When they met in California last weekend, Chinese President Xi Jinping and US President Barack Obama discussed a long list of disputes from trade to climate change to cyber-hacking. Both were anxious to get along, and only small steps forward will directl
The unresolved question of their relations in the Asia-Pacific region hovered in the background. Xi touched on this by saying, “The vast Pacific Ocean has enough space” for both countries. Underlying this was Chinese resentment about the US “pivot”, or “rebalancing” of military and diplomatic assets, to Asia.
Many in Beijing see this move as a thinly disguised attempt to encircle and deny China space in the region. Addressing the fundamental issue of accommodating a rising China must await another occasion. Timing indeed may prove critical.
At present, Asian nations like the Philippines and Vietnam have welcomed the US move because China has grown more assertive recently about its claims in the resource-rich South China Sea. Similarly, tensions over disputed islands further north have prompted Japan to embrace its alliance with America and move to bolster its own defence capabilities.
It’s easy to forget how recent many of these tensions are. The arguments simmered but remained in abeyance for decades. From the mid 1990s and into the early 2000s, China successfully reached out to the nations of Southeast Asia and collaborated with them on infrastructure, finance and a free trade agreement.
Even Tokyo made efforts to get on with China then. The first time he was in office, Japanese Prime Minister Shinzo Abe sought to improve ties with Beijing, and so did the opposition Democratic Party of Japan when it came to power. Japanese leaders recognised the deep economic interdependence that binds the region’s two largest economies.
For the decade after the Asian financial crisis of 1997, relations between China and most of its neighbours grew stronger and deeper – largely without American involvement. The current tensions amongst Asians may be the deviation, rather than the norm.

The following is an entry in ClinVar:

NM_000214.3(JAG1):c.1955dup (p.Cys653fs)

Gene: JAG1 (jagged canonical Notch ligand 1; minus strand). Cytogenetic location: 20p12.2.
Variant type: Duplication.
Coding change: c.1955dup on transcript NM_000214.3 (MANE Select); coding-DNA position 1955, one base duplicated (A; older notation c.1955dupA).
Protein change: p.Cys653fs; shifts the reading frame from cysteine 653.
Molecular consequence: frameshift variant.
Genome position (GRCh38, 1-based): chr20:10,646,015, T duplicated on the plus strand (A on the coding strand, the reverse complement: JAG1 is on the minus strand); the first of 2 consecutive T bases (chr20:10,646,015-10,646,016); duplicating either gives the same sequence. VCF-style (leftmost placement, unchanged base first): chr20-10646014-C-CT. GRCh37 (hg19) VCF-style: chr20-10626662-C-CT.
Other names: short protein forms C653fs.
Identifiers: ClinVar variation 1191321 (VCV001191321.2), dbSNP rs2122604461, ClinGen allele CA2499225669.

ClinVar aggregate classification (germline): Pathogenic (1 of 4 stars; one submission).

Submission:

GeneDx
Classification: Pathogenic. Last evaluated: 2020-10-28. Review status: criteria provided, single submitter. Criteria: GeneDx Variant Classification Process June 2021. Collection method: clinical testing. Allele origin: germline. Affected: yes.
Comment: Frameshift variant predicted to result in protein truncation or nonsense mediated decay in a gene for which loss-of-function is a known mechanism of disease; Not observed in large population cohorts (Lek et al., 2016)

This should give pause to America’s regional policy, post-pivot. Asia is not looking for a return to the era of unquestioned dominance, where America is the sole power, setting the agenda. Asians don’t endorse the American rebalancing – not for the long term and at any price.
Witness the regional economy, which continues to outperform the rest of the world. The first fear for Asians is a possible Chinese slowdown. What happens in the US is secondary. The essential future direction is towards deeper Asian integration, rather than any re-emphasis on the American consumer – notwithstanding the Trans-Pacific Partnership trade talks being pushed by President Obama.
America’s security role is more clearly appreciated. But this is on the back of current tensions. If a Code of Conduct is negotiated and if talks on mutually developing undersea resources in the South China Sea and other maritime regions come to anything, Asian fears could ease.
Most must realistically acknowledge that, unless current trends sharply change, China will be the dominant presence in the region. No one accepts being a vassal state. But neither do most demand full equality. Those countries that wish otherwise – like Japan and India – must ramp up their own armed forces rather than solely relying on the Pentagon.
Asians may yet accept that China will in time lead the region, but not that it rules.
One model for that kind of leadership has evolved in Southeast Asia. In the Association of Southeast Asian Nations, the public emphasis is on consensus, yet behind the scenes bigger economies like Indonesia and Singapore quietly have influence. Working in this way, the group has emerged – even if not without criticism – as a relatively cohesive and peaceable body.
Whether it is the US now, or China prospectively, Asia needs a model of leadership that goes beyond the hegemony of any one power – even as some are more equal than others. As presidents Obama and Xi follow up their summit and seek a better understanding of their roles in the region, that acknowledgement can mean they have one less thing to argue over.
Simon Tay is chairman of the Singapore Institute of International Affairs and author of “Asia Alone: The Dangerous Post Crisis Divide from America.”